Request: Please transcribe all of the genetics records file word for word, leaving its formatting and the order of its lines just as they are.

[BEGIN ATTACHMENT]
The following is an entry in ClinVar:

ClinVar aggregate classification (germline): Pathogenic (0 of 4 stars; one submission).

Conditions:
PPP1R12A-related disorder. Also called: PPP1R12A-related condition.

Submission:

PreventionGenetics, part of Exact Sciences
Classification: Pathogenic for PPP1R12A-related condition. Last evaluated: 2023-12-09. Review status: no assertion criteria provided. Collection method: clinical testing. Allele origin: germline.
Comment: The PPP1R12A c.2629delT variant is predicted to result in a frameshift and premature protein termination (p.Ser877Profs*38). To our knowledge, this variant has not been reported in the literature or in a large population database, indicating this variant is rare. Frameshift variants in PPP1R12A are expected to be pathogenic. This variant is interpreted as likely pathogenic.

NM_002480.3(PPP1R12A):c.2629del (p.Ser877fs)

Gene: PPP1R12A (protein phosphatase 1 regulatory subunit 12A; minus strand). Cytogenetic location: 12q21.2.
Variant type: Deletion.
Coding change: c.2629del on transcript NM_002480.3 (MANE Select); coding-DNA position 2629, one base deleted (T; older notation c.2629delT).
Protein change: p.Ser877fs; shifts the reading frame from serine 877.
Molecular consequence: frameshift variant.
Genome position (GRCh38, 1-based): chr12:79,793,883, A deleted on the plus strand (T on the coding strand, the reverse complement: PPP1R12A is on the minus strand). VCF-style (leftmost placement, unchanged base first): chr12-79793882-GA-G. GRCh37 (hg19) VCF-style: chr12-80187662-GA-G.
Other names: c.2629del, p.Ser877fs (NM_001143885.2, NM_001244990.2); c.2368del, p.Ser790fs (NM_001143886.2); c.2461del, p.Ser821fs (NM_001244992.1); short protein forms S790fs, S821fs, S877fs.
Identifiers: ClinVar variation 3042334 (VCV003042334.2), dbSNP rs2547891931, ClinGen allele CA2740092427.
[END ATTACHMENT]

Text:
The following is an entry in ClinVar:

ClinVar aggregate classification (germline): Pathogenic (0 of 4 stars; one submission).

Conditions:
PPP1R12A-related disorder. Also called: PPP1R12A-related condition.

Submission:

PreventionGenetics, part of Exact Sciences
Classification: Pathogenic for PPP1R12A-related condition. Last evaluated: 2023-12-09. Review status: no assertion criteria provided. Collection method: clinical testing. Allele origin: germline.
Comment: The PPP1R12A c.2629delT variant is predicted to result in a frameshift and premature protein termination (p.Ser877Profs*38). To our knowledge, this variant has not been reported in the literature or in a large population database, indicating this variant is rare. Frameshift variants in PPP1R12A are expected to be pathogenic. This variant is interpreted as likely pathogenic.

NM_002480.3(PPP1R12A):c.2629del (p.Ser877fs)

Gene: PPP1R12A (protein phosphatase 1 regulatory subunit 12A; minus strand). Cytogenetic location: 12q21.2.
Variant type: Deletion.
Coding change: c.2629del on transcript NM_002480.3 (MANE Select); coding-DNA position 2629, one base deleted (T; older notation c.2629delT).
Protein change: p.Ser877fs; shifts the reading frame from serine 877.
Molecular consequence: frameshift variant.
Genome position (GRCh38, 1-based): chr12:79,793,883, A deleted on the plus strand (T on the coding strand, the reverse complement: PPP1R12A is on the minus strand). VCF-style (leftmost placement, unchanged base first): chr12-79793882-GA-G. GRCh37 (hg19) VCF-style: chr12-80187662-GA-G.
Other names: c.2629del, p.Ser877fs (NM_001143885.2, NM_001244990.2); c.2368del, p.Ser790fs (NM_001143886.2); c.2461del, p.Ser821fs (NM_001244992.1); short protein forms S790fs, S821fs, S877fs.
Identifiers: ClinVar variation 3042334 (VCV003042334.2), dbSNP rs2547891931, ClinGen allele CA2740092427.